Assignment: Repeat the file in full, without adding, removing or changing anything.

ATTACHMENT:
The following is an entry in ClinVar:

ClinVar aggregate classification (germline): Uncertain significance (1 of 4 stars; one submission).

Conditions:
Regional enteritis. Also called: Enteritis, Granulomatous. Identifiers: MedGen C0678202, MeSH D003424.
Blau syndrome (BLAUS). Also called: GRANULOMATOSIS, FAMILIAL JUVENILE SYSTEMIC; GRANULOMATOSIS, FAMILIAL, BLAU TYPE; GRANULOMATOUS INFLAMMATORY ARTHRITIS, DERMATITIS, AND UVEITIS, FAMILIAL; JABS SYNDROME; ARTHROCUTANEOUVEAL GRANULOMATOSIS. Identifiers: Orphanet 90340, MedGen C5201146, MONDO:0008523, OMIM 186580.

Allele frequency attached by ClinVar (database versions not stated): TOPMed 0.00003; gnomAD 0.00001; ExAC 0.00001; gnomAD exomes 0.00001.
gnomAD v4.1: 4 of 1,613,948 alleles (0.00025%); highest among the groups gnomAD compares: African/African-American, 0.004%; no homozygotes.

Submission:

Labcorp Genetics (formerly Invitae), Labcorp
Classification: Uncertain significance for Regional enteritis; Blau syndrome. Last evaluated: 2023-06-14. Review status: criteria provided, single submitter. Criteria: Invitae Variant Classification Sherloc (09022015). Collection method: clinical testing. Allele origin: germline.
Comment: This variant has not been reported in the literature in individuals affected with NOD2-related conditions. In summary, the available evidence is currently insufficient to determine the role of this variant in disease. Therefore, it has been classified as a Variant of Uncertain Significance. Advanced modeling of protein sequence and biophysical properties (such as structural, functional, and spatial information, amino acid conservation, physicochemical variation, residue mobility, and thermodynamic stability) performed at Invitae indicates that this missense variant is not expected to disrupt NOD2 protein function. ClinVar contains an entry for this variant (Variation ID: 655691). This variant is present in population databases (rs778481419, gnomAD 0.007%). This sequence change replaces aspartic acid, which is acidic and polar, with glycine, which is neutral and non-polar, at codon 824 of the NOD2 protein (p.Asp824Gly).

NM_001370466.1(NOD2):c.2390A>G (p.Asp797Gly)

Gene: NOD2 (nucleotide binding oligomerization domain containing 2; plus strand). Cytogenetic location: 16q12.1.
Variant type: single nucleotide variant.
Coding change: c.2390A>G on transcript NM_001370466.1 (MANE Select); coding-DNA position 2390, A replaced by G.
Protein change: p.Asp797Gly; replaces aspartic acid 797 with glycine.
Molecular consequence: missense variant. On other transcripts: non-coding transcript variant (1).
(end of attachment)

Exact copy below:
The following is an entry in ClinVar:

ClinVar aggregate classification (germline): Uncertain significance (1 of 4 stars; one submission).

Conditions:
Regional enteritis. Also called: Enteritis, Granulomatous. Identifiers: MedGen C0678202, MeSH D003424.
Blau syndrome (BLAUS). Also called: GRANULOMATOSIS, FAMILIAL JUVENILE SYSTEMIC; GRANULOMATOSIS, FAMILIAL, BLAU TYPE; GRANULOMATOUS INFLAMMATORY ARTHRITIS, DERMATITIS, AND UVEITIS, FAMILIAL; JABS SYNDROME; ARTHROCUTANEOUVEAL GRANULOMATOSIS. Identifiers: Orphanet 90340, MedGen C5201146, MONDO:0008523, OMIM 186580.

Allele frequency attached by ClinVar (database versions not stated): TOPMed 0.00003; gnomAD 0.00001; ExAC 0.00001; gnomAD exomes 0.00001.
gnomAD v4.1: 4 of 1,613,948 alleles (0.00025%); highest among the groups gnomAD compares: African/African-American, 0.004%; no homozygotes.

Submission:

Labcorp Genetics (formerly Invitae), Labcorp
Classification: Uncertain significance for Regional enteritis; Blau syndrome. Last evaluated: 2023-06-14. Review status: criteria provided, single submitter. Criteria: Invitae Variant Classification Sherloc (09022015). Collection method: clinical testing. Allele origin: germline.
Comment: This variant has not been reported in the literature in individuals affected with NOD2-related conditions. In summary, the available evidence is currently insufficient to determine the role of this variant in disease. Therefore, it has been classified as a Variant of Uncertain Significance. Advanced modeling of protein sequence and biophysical properties (such as structural, functional, and spatial information, amino acid conservation, physicochemical variation, residue mobility, and thermodynamic stability) performed at Invitae indicates that this missense variant is not expected to disrupt NOD2 protein function. ClinVar contains an entry for this variant (Variation ID: 655691). This variant is present in population databases (rs778481419, gnomAD 0.007%). This sequence change replaces aspartic acid, which is acidic and polar, with glycine, which is neutral and non-polar, at codon 824 of the NOD2 protein (p.Asp824Gly).

NM_001370466.1(NOD2):c.2390A>G (p.Asp797Gly)

Gene: NOD2 (nucleotide binding oligomerization domain containing 2; plus strand). Cytogenetic location: 16q12.1.
Variant type: single nucleotide variant.
Coding change: c.2390A>G on transcript NM_001370466.1 (MANE Select); coding-DNA position 2390, A replaced by G.
Protein change: p.Asp797Gly; replaces aspartic acid 797 with glycine.
Molecular consequence: missense variant. On other transcripts: non-coding transcript variant (1).